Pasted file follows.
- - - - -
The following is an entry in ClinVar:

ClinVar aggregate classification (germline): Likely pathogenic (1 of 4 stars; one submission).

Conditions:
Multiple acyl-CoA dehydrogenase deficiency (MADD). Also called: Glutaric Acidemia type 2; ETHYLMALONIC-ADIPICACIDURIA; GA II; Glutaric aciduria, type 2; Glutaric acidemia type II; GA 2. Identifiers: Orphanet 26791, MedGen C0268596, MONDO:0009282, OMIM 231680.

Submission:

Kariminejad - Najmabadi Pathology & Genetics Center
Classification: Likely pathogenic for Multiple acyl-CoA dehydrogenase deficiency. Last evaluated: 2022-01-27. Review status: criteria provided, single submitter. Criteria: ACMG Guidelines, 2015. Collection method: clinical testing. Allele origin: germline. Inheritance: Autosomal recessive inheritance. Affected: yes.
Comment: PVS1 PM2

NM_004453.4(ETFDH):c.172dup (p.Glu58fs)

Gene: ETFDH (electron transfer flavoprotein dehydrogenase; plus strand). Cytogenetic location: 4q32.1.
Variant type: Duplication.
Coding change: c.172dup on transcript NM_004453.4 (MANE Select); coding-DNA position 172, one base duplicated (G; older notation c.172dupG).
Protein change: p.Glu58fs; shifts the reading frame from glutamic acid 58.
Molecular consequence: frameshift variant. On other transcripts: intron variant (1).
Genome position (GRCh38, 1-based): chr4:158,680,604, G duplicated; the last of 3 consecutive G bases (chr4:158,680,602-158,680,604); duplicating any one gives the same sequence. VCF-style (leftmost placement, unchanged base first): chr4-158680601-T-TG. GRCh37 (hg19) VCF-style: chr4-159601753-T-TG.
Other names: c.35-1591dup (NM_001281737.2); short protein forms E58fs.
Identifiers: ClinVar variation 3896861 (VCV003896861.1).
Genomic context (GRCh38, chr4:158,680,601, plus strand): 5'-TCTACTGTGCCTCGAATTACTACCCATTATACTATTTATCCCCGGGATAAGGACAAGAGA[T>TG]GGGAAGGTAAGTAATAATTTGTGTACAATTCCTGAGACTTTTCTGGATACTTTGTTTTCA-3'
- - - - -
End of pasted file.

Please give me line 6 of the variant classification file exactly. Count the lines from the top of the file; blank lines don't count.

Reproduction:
Kariminejad - Najmabadi Pathology & Genetics Center